Coming Out as Straight Is Harder Than You Think

Cecilio, or Cecil for short, is a friend of mine from Toronto. He's an artist at heart, but with a mind for projects that stand to make a difference, like his current documentary production, LatinX. He's well-dressed, a wonderful lunch date and he also happens to be a trans man. As such, his experience as a member of the LGBTQ community is different than most that I encounter as a gay man.

You see, for me and many of my friends, the experience of coming out is one of brazen disruption. We struggle with the social constructs of hetero-normative society, a system that works well for most people but not us. Sometimes it's a short struggle and sometimes it takes decades, but the coming out process is inevitably the same. "Mom, dad, I'm gay," we sputter after mustering the necessary courage. It's a way of saying, "I'm different. I see the world differently than you. This is me."

Imagine, however, that you were forced to repeatedly say, "I'm straight," but nobody believed you. The denial phase for gay men and lesbian women comes to mind. We often do lie to others and even ourselves for some time before reaching acceptance. This is different though. When I was 16 and said I was straight, I was lying -- and not very well, at that. Cecil, and so many others like him, is not.

This is the coming out story of Cecil, in a nutshell. Rather than struggling to cast off the burden of living a presumed heterosexual existence, Cecil has been faced with the challenge of convincing himself, his loved ones and the world at large that he is, in fact, a man who likes women -- a simple concept if ever there was one. His message is a bit more, "I'm not different. I'm like you. This is me."

Cecil's story begins,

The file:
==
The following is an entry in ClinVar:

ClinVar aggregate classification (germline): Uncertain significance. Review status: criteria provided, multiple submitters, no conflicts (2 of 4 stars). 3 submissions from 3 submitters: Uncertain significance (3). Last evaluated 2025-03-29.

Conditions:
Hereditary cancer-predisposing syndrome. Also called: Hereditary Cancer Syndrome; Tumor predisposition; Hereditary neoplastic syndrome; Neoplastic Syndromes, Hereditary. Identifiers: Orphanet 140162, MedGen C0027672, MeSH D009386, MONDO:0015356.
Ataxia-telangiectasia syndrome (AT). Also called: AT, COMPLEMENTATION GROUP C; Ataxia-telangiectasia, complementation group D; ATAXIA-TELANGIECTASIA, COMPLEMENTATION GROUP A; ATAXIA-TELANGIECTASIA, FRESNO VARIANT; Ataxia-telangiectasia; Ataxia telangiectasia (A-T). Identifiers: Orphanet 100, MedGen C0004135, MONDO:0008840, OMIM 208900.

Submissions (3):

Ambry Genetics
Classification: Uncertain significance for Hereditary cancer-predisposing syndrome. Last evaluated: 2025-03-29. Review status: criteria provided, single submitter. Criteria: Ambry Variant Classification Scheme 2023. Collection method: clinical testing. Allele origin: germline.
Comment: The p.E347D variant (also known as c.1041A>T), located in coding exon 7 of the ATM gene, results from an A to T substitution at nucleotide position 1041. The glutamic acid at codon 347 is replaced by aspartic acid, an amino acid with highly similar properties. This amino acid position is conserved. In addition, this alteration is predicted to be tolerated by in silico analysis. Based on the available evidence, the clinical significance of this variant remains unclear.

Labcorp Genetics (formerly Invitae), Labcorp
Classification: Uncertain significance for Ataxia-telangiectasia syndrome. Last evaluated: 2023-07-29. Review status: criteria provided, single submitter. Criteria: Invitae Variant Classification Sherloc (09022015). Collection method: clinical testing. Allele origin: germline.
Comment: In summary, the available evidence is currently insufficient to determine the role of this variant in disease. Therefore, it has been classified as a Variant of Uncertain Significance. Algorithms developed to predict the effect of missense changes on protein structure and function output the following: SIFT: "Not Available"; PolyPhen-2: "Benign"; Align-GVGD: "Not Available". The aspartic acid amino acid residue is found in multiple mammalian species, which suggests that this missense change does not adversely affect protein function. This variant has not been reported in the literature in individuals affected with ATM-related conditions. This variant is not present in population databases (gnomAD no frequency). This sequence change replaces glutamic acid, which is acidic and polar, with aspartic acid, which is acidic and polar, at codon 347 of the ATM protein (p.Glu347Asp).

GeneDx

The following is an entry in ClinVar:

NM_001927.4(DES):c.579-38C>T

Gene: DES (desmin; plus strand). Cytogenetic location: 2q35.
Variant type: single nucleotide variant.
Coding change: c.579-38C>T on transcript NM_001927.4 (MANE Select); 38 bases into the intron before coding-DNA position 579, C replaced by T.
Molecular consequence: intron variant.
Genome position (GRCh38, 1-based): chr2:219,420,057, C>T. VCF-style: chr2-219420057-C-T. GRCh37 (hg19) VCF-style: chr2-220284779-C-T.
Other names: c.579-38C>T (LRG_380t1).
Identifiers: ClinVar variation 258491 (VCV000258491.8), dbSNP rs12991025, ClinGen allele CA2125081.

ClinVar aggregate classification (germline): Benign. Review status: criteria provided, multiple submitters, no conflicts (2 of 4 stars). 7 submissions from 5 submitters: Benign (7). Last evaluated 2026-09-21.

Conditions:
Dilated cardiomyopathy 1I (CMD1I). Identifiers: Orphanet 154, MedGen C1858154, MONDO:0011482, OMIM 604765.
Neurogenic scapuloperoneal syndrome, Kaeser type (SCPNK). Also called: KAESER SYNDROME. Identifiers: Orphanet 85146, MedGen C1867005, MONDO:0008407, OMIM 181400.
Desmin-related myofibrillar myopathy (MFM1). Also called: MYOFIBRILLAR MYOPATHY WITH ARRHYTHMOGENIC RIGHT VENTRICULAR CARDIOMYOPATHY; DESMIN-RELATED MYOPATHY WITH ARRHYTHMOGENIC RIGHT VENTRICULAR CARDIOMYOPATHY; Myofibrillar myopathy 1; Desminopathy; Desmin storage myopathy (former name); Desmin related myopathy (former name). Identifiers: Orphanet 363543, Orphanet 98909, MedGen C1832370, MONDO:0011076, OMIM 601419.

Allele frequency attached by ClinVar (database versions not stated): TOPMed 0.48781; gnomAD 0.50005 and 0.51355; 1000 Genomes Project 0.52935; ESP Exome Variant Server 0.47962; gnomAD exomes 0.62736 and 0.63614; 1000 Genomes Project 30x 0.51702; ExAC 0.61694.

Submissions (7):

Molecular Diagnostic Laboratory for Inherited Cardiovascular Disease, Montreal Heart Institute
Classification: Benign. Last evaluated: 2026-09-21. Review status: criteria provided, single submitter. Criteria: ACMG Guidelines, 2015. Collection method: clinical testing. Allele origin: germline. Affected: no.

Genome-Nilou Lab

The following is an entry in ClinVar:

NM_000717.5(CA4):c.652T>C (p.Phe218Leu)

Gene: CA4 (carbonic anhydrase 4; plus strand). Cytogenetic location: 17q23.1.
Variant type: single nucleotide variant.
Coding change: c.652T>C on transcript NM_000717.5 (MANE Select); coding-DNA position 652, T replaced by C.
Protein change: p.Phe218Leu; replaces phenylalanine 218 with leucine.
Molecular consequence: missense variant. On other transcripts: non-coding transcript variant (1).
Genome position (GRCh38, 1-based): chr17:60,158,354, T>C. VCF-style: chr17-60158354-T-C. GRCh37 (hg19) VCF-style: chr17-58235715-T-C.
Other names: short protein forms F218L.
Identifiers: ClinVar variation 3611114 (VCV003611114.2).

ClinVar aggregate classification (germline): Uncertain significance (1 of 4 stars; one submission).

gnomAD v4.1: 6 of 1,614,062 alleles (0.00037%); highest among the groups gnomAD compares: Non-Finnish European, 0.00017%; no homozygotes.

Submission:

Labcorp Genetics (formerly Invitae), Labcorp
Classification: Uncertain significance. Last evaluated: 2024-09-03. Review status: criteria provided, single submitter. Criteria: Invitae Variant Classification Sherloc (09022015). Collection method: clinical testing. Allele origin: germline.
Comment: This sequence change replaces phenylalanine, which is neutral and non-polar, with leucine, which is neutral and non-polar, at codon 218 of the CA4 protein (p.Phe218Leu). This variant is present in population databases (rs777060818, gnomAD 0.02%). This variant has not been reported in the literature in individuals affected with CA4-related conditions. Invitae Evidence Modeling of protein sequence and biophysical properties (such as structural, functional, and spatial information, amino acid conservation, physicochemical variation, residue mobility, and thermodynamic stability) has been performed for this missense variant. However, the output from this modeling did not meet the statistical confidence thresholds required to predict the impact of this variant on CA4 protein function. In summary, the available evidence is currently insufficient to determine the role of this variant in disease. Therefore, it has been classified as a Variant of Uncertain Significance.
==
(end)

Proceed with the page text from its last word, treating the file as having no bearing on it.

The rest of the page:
My last coming out has been the hardest for sure; coming out as a straight man sucks. The whole world sees me as a lesbian and always has. This is probably why coming out as queer was super easy. I've always looked like a dyke, but never felt like a dyke. Maybe that's why I pushed away from my queerness for so long; I didn't start accepting my love for women until I was 19. It took me even longer to realize I wasn't a woman who loves women; I'm a man who loves women.

But this subject is even more complicated than that. It goes beyond gender identity and sexual orientation. Perhaps the most painful part of Cecil's story, or at least in recent years, is the complex relationship he now feels with the LGBTQ community. He is, after all, hell-bent on convincing the universe that he is a heterosexual man. This then begs the question, is he part of the LGBTQ community? For me, the answer is a resounding yes, but as with most things in life, it's not so simple.

His story continues,

I'm in constant fear that now that I'm technically hetero, I don't belong in queer spaces. But then I go into queer spaces and I feel invisible, for none of the queers see me as a man. I've been lucky though; I have found many queer women who get my gender identity and love that I'm a man. My queer world around me has been super supportive too. In becoming my truest version of myself I've learned that people will always see me as queer, cause my queer has nothing to do with who I sleep with. It's who I am.

And this, I think, is what gives me some solace -- the knowledge that we should not and are not defined by singular traits. Cecil is not a trans man. I am not blonde. You are not defined by the color of your skin.

Cecil is Cecil. I am Nate. And you are you. That's all the world needs to know.

Read Cecil's full story and many others here, at ComingOut.Space.